[Lunchtime Lecture] Android and Robot Society–The Cutting-edge Technology Connecting Japan with the World

This event now concluded. Report available here.



  • Lecturer: Ishiguro Hiroshi (Robot Researcher / Distinguished Professor, Osaka University)
  • Date: Friday, November 13, 2015, 0:15-1:30 pm
  • Venue: Iwasaki Koyata Memorial Hall, International House of Japan
  • Language: Japanese(without interpretation)
  • Admission: 1,000 yen (Students: 500 yen, IHJ members: Free)
  • *Lunch is NOT included.
  • Seating: 200 (reservations required)
Personal robots such as Soft Bank’s “Pepper” released in 2014 enable us to imagine the reality of a “Robot Society” where robots and humans live together in the near future. What can we learn from robots? Dr. Ishiguro Hiroshi, a pioneer in human-like robotics has researched the interaction between robots and humans through pioneering field trials of robots he developed: androids that can be actors on stage, the teleoperated android “geminoid” with himself as a model, and “telenoid” for promoting communications. In this lecture, Dr. Ishiguro will touch upon his analyses on Japan’s robot culture that can/can’t be adopted by foreign countries and contact points of technology and art drawn from his extensive research.
  • Ishiguro Hiroshi
    (Robot Researcher / Distinguished Professor, Osaka University)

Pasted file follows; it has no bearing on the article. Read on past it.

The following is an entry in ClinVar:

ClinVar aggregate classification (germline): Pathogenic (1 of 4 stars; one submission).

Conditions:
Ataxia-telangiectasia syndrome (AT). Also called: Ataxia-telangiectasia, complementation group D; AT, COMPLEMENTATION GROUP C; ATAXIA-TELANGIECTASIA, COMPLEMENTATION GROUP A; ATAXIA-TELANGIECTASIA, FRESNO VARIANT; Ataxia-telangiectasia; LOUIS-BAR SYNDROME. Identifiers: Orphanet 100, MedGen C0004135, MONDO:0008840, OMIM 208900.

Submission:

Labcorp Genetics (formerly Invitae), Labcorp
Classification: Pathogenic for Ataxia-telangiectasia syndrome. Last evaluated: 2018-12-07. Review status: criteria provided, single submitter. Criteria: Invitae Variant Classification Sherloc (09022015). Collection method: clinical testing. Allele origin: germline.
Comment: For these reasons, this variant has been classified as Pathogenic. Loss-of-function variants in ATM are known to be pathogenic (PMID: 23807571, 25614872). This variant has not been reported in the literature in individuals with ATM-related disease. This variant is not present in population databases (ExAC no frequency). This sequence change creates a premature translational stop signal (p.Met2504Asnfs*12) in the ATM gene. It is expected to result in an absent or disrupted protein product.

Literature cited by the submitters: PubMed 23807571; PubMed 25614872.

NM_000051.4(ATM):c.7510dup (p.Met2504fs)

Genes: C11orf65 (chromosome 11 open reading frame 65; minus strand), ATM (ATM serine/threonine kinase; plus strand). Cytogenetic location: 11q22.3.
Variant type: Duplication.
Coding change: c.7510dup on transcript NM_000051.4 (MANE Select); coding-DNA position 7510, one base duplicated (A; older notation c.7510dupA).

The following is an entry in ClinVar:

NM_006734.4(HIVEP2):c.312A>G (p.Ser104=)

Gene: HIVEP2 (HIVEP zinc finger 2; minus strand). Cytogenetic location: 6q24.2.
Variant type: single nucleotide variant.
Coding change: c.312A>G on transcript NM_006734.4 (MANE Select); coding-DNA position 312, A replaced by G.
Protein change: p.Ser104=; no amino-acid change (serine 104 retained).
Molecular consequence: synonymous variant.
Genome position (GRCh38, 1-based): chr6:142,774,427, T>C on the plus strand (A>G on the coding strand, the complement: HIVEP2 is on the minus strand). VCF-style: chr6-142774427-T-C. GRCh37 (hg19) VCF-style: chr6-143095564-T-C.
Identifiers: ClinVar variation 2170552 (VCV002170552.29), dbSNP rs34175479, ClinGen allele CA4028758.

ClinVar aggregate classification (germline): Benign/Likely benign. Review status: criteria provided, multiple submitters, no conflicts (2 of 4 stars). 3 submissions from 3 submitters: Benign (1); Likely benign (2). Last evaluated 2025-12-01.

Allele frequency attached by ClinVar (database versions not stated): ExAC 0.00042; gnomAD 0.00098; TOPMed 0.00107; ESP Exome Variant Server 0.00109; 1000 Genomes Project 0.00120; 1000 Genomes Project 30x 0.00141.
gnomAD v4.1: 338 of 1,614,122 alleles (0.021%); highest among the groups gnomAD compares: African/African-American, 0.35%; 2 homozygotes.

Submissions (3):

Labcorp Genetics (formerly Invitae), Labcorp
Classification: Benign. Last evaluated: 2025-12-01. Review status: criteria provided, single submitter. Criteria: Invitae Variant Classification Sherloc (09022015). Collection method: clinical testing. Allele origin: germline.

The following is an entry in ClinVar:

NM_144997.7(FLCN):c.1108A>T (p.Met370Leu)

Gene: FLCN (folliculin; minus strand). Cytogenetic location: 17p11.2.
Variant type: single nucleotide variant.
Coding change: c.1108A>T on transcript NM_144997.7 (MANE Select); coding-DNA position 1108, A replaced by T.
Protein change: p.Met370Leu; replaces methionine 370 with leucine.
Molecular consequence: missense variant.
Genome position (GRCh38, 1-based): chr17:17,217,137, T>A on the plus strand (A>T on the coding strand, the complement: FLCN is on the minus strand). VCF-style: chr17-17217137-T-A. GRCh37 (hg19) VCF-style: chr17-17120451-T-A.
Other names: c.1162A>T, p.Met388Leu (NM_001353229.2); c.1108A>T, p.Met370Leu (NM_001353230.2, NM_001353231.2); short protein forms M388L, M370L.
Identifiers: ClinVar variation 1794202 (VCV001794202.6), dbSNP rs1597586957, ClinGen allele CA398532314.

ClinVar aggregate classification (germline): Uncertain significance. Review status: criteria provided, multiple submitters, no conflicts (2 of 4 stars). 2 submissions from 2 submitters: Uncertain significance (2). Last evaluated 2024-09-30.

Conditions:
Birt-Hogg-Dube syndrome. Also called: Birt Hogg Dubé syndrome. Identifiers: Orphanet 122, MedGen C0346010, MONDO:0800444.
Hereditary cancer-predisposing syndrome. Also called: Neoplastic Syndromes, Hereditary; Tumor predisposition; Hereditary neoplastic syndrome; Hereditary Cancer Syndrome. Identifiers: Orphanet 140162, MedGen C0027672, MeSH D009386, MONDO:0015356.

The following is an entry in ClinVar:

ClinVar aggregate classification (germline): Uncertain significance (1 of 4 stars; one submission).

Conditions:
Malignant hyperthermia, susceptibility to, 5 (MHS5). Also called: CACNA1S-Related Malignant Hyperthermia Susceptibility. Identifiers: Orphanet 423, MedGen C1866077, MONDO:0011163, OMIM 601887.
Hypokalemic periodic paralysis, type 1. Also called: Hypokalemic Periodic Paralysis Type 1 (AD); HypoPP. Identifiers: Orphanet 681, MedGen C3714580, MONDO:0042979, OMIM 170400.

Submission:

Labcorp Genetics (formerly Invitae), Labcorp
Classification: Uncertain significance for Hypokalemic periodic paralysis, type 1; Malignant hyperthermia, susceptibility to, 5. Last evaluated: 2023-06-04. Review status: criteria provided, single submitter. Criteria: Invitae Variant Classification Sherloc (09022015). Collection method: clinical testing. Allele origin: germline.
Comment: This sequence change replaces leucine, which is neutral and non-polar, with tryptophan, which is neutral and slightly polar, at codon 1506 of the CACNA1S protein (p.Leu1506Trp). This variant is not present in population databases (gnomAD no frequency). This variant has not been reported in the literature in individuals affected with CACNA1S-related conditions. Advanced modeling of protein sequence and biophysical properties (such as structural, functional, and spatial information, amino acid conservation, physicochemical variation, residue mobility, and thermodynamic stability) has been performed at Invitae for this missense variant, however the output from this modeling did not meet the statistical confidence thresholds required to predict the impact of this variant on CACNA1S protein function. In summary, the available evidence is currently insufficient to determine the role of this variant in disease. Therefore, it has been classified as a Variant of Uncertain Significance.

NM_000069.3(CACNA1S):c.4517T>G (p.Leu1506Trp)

Photo: Dr. Ishiguro was born in Shiga in 1963. He also is the Visiting Director (ATR Fellow) of the Hiroshi Ishiguro Laboratory at the Advanced Telecommunications Research Institute (ATR). His research interest is realizing life-like robots with intellectual systems, and he has developed various robots such as Humanoid, Android, and “Geminoid” as a copy of himself. In 2007, the British consulting company Synectics selected him as the 26th among the top 100 living geniuses (the highest rank for a Japanese). He has won numerous prizes including the Osaka Culture Prize (2011) and Commendation for Science and Technology by the Minister of MEXT (2015). His books include “Robot towa nanika” [What is a Robot?] (Kodansha, 2009) and “Dou sureba ‘Hito’ wo tsukureruka” [How Can We Create Humans?] (Shinchosha, 2014) among many others.
  • Report

    Dr. Ishiguro Hiroshi has gained global attention for his trailblazing research on androids. Surprisingly, though, he says that he has never been obsessed with robots per se. What initially motivated him was the experience he had as a child of hearing his parents or teachers tell him, “You should consider the feelings of others.” That led him to ponder the question: What are people’s feelings, exactly? And what does it mean to think? The interest he had in finding out more about human nature fed his research into cutting-edge robots.

    During his lecture at I-House, he sought to answer the question of how to define truly human life in an age where human beings are evolving rapidly through technology, which leads to the pivotal question of why organic creatures emerged on this planet.


    The Dawn of the Robot Age

    The emergence of humanoids like Pepper, a companion robot developed by SoftBank, and Dr. Ishiguro’s Matsukoroid, an android that looks like the Japanese celebrity Matsuko Deluxe, has helped spark a new boom. Has the moment arrived when such robots will be able to play an active role in human society? In addressing this question, Dr. Ishiguro said, “I’m convinced that a robot society is not far off in the future. Even if some technologies can seem a bit creepy at times, people will accept them with surprising alacrity as long as they enhance convenience—and this should be true of humanoid robots.” He pointed out that many technologies initially resisted by people—such as “talking appliances,” smartphones, or even credit cards—have now become an ordinary part of daily life.